Backyard Farms

NOAA

This Week in Michigan Politics, Michigan Radio's Jack Lessenberry and Emily Fox discuss how Congressman John Conyers might not be in the August primary because of a problem in nomination petitions, how the state is running out of money to give to struggling schools, and how backyard farming might become more difficult in the months ahead.

Rebecca Williams / Michigan Radio

Life could soon get a little harder for backyard farmers.

A law passed in 1981 protects Michigan farmers from nuisance lawsuits. It’s called the Right to Farm Act.  It was created to protect farmers from angry neighbors who were moving out into rural areas from cities.

At the moment, the law also protects people who raise chickens and other animals in their backyards.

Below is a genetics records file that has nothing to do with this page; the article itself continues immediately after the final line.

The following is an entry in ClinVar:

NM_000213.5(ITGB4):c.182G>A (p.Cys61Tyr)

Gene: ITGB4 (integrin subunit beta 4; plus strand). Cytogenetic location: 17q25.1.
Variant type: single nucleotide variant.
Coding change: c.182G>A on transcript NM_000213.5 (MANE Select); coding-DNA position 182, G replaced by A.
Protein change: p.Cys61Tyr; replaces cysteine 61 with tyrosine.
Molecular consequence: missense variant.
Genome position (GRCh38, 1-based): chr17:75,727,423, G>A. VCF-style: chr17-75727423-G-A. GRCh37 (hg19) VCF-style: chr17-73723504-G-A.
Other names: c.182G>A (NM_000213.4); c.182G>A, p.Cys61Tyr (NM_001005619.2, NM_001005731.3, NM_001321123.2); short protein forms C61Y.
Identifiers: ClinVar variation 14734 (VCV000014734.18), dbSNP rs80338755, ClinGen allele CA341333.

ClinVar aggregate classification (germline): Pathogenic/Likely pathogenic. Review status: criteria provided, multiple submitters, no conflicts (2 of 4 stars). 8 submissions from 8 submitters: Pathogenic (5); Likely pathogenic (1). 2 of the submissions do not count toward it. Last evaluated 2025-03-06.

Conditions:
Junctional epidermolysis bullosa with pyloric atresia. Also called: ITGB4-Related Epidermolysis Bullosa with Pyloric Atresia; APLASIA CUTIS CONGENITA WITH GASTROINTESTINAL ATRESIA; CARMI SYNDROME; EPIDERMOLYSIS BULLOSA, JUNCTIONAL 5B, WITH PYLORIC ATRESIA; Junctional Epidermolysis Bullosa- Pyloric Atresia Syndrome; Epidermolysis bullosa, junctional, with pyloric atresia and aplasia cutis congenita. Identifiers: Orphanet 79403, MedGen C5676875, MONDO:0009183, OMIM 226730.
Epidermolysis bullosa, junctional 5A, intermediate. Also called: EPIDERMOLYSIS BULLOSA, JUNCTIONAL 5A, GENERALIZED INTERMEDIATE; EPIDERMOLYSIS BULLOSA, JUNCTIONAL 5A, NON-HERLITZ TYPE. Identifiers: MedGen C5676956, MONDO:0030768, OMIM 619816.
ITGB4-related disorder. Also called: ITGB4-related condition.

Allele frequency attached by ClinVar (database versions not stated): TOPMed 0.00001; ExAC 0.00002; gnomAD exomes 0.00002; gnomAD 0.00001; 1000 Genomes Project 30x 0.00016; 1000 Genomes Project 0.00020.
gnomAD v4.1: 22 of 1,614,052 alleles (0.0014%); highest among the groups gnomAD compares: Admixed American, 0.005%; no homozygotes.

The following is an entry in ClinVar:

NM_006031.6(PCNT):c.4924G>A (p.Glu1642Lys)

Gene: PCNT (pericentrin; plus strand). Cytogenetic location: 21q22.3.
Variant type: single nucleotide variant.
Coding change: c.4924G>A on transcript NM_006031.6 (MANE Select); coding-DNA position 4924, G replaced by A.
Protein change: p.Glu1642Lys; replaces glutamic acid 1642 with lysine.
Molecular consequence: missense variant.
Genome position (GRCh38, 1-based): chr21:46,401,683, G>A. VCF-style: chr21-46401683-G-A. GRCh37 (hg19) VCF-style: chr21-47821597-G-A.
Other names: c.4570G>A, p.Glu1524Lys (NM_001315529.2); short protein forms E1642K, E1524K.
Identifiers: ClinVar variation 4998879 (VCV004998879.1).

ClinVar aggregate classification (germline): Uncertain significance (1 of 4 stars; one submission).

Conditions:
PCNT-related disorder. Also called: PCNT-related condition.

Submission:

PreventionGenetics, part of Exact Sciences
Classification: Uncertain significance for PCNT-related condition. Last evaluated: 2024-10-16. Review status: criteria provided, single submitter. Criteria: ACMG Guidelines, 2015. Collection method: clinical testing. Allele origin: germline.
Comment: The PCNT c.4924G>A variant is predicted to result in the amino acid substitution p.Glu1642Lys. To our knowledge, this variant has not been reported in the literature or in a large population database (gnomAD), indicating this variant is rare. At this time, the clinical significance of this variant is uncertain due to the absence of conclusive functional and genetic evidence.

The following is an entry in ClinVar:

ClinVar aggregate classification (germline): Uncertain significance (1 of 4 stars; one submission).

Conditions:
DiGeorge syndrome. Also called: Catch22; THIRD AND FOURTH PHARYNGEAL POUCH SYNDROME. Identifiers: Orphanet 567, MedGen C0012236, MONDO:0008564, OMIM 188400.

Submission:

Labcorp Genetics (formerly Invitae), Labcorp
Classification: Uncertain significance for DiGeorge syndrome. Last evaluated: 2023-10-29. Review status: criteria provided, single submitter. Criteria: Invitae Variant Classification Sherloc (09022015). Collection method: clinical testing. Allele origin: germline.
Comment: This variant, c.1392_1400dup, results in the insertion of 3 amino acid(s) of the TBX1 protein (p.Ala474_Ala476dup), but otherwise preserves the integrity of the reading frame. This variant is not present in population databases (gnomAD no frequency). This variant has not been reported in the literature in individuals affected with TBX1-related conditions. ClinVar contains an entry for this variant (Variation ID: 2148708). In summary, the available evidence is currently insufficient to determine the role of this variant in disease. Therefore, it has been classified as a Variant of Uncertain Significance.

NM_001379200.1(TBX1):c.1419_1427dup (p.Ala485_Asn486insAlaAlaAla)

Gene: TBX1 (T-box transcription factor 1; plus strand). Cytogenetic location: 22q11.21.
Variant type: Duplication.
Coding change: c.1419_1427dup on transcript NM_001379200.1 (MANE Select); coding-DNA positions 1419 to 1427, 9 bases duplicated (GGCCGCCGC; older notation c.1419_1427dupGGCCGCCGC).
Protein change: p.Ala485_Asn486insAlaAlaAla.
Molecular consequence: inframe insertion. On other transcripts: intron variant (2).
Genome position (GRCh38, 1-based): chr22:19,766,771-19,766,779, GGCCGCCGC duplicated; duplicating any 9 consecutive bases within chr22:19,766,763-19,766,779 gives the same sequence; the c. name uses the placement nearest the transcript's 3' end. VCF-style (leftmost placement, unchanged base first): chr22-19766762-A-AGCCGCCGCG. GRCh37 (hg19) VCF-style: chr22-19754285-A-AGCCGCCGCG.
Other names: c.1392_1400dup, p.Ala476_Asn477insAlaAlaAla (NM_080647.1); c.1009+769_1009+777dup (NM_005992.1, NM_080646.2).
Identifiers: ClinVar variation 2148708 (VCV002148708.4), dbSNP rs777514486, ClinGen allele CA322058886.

Wendy Banka lives in Ann Arbor.  She has seven chickens with orange feathers living in a coop in her backyard.

Josh Larios / Wikimedia

Many small and urban farms could lose the protection of Michigan's Right to Farm Act.

The Act protects farmers against nuisance lawsuits if they follow Michigan's Generally Accepted Agricultural and Management Practices (GAAMPS).

The Michigan Department of Agriculture and Rural Development wants to exclude farms with fewer than 50 animals from Right to Farm protection if those farms are in areas zoned exclusively residential.